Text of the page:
...because signs of misinformation -- OK, make that outright errors -- appear all over the FAA budget proposal your Administration released May 12. It makes a body wonder whether a truly bright, facts-based judgment is lacking because of bad advice from folks at The Office of Management & Budget, DoT...somewhere.
Those signs appear in some goals the FAA budget proposal cites.
First off, in the past two months your Administration twice published FAA budget blueprints outlining a move to funding the agency from direct user fees...your May 12 blueprint, at $9.6 billion annually in fees starting in 2011 came in almost $2 billion higher than the first one; OK, funding the FAA at a higher level to meet ambitious goals for NextGen and ADS-B is fine by most of us -- long as the FAA actually makes a buck's worth of progress for every buck spent...heck, we'd probably be singing praises at $0.80 worth per buck...but I digress.
Second, along the way the blueprint calls for reducing the public coffers of the General Fund to about 10 percent...
So we go along flying, happy and serving the country's 4,500 or so non-airline airports through 2010, paying our way with excise taxes and General Fund contributions -- and suddenly we cut the public share and shift to $9.6 million in Direct User Fees? Uh, how much of that $9.6 million does the OMB feel will be left to actually use for FAA needs? $9 billion? $8.75 billion? $9.25 billion?
We respectfully ask this question 'cause for every buck collected in aviation excise taxes it costs our good Federal Government fractions of a penny to administer and account for...by the most-conservative estimates, the costs of creating a system to Track Use/Users, Bill For, Collect, Account and Handle that $9.6 billion in Direct User Fees is gonna cost us about 1000 percent more -- a not-insubstantial 3 percent...or more; as noted, the estimates tend to play down the costs so they're conservative.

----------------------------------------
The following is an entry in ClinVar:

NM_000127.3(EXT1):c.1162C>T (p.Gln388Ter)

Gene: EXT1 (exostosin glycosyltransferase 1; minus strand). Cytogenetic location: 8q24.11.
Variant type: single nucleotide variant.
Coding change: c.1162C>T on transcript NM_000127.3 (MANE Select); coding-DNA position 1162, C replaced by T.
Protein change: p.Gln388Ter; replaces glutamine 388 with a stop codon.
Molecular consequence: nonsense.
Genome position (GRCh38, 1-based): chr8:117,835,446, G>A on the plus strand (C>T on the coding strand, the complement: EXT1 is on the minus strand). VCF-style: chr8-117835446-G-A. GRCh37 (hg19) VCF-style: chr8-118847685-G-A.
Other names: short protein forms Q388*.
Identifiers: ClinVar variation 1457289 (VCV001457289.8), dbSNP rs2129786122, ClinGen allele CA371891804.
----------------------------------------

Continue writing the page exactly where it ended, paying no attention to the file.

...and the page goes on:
Now by my math, 3 percent of $9.6 billion comes to about $288 billion!
Now if that's low by even the tiniest bit, we're looking at $300 million;
compared to the three hundredths of a percent
the excise taxes cost -- about $3 million
-- to handle the current Excise Taxes levied, this is categorically not
a smart-government example. It's not even a good business model.
And, on top of reducing the funds available
to the FAA through the genius of Direct User Fees your people propose reducing the General Fund contribution
-- while they also propose raising public funding
for roads and rails and rivers.
What did General Aviation ever
do to America to deserve the treatment of a shunned relative?
It's as if suddenly General Aviation was an enemy of the people -- in the irony-tinged way of an Ibsen title -- when every unbiased survey and study demonstrates that private aviation contributes mightily to the nation's well being, from economic to industrial to philanthropic.
Like the guy Bill at breakfast this morning. He recently rented